Peter Syrett: The utter lack of transparency about the chemical composition of building products makes it an extremely difficult task to verify claims about “sustainability,” “environmental friendliness” or “healthfulness” of any product. Unfortunately, intense research is the best way to glean an understanding of a product’s chemical composition. The research process ideally starts with an open and honest dialog with the manufacturer about their product’s environmental health profile. If that doesn’t reveal enough information, then one must look for testing or other data that has been gathered on a product – ideally from a third party. Environmental Building News and the Healthy Building Network’s Pharos Project are good places to look for more detailed data on products.
Kent W. Peterson: We verify a product’s claim of sustainability by evaluating third-party certification with industry-accepted standard testing procedures. We consider all other claims to only be marketing claims.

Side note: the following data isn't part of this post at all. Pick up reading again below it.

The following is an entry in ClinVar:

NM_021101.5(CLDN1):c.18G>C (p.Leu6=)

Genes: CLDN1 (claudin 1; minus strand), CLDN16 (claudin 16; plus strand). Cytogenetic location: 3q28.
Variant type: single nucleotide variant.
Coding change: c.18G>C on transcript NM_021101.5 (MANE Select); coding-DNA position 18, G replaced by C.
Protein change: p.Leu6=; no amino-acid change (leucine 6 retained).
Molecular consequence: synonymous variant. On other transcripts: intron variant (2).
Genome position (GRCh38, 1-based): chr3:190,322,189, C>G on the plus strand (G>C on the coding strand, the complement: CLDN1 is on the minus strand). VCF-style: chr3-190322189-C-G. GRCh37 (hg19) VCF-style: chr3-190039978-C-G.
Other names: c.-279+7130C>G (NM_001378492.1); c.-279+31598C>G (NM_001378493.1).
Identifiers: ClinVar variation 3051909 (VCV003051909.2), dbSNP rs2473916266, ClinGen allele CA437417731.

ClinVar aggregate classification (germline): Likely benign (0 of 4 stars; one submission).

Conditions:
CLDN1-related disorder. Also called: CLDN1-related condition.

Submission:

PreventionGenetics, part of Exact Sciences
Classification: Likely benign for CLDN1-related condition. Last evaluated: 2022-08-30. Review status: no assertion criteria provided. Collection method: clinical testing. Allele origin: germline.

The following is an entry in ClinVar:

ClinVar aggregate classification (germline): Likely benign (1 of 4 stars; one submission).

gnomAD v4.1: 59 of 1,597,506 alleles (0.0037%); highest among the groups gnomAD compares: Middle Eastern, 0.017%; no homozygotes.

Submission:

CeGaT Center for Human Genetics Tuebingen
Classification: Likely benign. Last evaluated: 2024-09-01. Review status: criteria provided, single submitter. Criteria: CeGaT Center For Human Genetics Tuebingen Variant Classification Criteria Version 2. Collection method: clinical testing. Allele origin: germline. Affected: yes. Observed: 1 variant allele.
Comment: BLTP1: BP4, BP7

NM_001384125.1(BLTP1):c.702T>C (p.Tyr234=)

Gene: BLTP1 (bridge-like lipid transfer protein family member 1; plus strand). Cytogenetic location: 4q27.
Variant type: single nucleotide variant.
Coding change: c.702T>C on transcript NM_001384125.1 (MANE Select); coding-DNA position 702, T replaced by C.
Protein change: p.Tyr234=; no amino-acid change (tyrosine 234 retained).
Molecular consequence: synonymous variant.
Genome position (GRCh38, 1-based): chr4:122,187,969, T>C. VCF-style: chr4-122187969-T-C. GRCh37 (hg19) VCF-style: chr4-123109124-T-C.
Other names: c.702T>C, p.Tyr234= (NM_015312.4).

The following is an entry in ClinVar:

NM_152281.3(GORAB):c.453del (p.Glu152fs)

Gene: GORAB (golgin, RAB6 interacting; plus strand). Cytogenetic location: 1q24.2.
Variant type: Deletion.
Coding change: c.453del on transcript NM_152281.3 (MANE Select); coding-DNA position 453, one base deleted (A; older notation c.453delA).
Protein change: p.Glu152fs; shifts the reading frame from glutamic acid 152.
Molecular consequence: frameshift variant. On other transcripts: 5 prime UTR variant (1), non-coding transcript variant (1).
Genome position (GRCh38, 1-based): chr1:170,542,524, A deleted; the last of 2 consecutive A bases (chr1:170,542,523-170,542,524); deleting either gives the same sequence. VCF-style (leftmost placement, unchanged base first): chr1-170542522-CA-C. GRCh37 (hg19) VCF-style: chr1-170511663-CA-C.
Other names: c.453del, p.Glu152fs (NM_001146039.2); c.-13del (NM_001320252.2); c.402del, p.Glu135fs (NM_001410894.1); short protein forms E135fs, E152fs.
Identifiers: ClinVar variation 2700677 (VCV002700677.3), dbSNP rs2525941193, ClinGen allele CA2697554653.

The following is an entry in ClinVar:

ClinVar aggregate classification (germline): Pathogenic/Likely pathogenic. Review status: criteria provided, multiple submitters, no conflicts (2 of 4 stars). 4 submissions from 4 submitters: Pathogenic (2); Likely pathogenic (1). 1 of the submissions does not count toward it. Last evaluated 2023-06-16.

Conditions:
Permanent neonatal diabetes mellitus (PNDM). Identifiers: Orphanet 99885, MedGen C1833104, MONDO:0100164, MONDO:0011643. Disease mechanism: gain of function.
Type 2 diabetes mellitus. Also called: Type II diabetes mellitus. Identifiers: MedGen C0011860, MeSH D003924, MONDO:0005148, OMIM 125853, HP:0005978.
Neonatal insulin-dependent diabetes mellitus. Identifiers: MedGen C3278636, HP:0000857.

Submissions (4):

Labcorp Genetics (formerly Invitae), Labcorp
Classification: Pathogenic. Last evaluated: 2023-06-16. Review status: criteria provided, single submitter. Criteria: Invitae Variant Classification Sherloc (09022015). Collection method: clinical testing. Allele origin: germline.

Rachelle Schoessler Lynn: Studio 2030 uses an Environmental Impact Questionnaire that is issued to all manufacturers in our product library. The questionnaire asks questions about the entire manufacturing process from extraction of raw materials to factory IAQ to energy usage, transportation, installation and end of life. We also look at the third party certifications, such as GREENGUARD, that the product has achieved.
6. What is your opinion of third-party certification versus first-party or second-party certification?
Peter Syrett: A third-party certification is superior to other certifications because it assures impartial results.
Mark Pollock: Getting a third-party certification would be the best in all cases, but we have found that it is not always available for all of the products that we specify in our projects. For the most part, if a product doesn’t meet some kind of industry or association standard (second-party) then we will head in another direction unless there is no other choice.